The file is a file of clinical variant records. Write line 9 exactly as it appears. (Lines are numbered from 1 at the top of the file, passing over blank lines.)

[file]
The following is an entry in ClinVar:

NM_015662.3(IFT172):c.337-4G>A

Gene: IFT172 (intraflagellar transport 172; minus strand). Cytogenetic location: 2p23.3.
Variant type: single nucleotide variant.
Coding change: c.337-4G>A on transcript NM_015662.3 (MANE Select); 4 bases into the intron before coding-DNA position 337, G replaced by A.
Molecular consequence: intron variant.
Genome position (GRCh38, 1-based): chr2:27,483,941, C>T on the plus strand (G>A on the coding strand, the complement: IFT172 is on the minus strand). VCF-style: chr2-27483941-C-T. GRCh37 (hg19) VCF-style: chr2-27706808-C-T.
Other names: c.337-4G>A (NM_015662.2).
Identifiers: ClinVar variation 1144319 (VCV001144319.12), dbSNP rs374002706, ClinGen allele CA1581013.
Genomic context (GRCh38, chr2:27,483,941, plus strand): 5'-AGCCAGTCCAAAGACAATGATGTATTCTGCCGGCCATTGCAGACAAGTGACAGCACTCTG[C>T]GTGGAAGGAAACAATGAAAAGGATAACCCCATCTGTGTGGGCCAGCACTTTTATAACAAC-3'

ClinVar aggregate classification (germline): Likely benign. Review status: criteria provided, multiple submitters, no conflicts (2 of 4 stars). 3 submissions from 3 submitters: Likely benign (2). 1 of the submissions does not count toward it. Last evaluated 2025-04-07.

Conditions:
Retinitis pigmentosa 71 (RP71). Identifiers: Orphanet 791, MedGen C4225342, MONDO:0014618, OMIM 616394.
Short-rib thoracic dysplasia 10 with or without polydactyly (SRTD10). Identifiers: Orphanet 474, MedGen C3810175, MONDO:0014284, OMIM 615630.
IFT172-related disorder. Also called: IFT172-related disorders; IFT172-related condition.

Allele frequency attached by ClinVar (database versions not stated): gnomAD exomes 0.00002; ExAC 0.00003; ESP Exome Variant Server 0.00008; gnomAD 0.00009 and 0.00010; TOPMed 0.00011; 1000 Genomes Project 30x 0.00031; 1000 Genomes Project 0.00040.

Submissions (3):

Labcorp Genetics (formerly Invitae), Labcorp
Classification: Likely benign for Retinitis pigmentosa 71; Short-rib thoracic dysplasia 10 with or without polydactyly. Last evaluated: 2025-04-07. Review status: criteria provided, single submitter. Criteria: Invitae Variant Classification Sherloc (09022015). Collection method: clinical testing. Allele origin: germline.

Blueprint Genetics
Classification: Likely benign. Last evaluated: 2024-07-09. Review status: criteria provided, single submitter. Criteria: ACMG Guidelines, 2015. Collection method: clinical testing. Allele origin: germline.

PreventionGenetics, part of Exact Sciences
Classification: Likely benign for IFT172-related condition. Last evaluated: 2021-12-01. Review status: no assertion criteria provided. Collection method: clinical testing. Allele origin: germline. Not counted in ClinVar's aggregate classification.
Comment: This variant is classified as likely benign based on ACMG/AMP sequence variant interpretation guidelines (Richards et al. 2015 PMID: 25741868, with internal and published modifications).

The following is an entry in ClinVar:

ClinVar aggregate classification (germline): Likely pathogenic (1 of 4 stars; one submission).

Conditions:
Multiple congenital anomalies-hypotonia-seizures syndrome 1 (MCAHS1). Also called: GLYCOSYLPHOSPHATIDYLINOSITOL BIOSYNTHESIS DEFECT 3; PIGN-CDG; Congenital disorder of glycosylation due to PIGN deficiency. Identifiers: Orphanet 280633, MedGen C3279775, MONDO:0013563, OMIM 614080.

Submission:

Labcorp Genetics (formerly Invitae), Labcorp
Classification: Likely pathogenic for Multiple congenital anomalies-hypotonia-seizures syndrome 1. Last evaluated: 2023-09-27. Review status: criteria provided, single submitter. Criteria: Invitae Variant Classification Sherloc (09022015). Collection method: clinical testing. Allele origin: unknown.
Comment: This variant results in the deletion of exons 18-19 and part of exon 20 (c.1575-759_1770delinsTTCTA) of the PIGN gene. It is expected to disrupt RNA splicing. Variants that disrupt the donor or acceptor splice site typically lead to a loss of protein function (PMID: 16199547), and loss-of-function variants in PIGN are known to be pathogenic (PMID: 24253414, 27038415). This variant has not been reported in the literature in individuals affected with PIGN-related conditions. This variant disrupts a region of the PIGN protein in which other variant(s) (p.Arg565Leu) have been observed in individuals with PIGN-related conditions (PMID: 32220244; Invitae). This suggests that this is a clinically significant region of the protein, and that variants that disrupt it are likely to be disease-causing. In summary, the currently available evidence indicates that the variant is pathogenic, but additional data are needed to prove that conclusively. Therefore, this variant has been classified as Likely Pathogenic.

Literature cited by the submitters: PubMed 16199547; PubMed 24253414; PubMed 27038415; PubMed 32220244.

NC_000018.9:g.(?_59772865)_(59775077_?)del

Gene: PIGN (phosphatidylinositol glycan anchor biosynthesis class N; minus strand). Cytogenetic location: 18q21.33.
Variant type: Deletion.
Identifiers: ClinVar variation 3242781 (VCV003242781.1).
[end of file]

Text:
Identifiers: ClinVar variation 1144319 (VCV001144319.12), dbSNP rs374002706, ClinGen allele CA1581013.